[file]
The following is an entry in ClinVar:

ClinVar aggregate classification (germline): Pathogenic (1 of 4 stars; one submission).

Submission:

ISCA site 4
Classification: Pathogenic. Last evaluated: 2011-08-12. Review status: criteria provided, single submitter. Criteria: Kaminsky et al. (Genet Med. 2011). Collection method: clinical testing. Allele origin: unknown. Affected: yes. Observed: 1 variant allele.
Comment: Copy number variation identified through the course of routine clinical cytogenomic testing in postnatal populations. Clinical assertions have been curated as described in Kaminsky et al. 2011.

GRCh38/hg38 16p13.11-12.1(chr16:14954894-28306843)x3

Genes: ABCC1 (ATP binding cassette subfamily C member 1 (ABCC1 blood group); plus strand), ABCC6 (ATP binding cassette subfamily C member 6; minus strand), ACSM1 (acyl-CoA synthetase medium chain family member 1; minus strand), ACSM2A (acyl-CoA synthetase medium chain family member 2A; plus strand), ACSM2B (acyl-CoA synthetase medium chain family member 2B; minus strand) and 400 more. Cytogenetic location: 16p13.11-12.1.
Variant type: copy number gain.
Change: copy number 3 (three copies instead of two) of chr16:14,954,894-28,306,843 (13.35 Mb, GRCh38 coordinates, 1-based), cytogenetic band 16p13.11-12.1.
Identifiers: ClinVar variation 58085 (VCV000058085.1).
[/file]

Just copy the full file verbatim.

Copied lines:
The following is an entry in ClinVar:

ClinVar aggregate classification (germline): Pathogenic (1 of 4 stars; one submission).

Submission:

ISCA site 4
Classification: Pathogenic. Last evaluated: 2011-08-12. Review status: criteria provided, single submitter. Criteria: Kaminsky et al. (Genet Med. 2011). Collection method: clinical testing. Allele origin: unknown. Affected: yes. Observed: 1 variant allele.
Comment: Copy number variation identified through the course of routine clinical cytogenomic testing in postnatal populations. Clinical assertions have been curated as described in Kaminsky et al. 2011.

GRCh38/hg38 16p13.11-12.1(chr16:14954894-28306843)x3

Genes: ABCC1 (ATP binding cassette subfamily C member 1 (ABCC1 blood group); plus strand), ABCC6 (ATP binding cassette subfamily C member 6; minus strand), ACSM1 (acyl-CoA synthetase medium chain family member 1; minus strand), ACSM2A (acyl-CoA synthetase medium chain family member 2A; plus strand), ACSM2B (acyl-CoA synthetase medium chain family member 2B; minus strand) and 400 more. Cytogenetic location: 16p13.11-12.1.
Variant type: copy number gain.
Change: copy number 3 (three copies instead of two) of chr16:14,954,894-28,306,843 (13.35 Mb, GRCh38 coordinates, 1-based), cytogenetic band 16p13.11-12.1.
Identifiers: ClinVar variation 58085 (VCV000058085.1).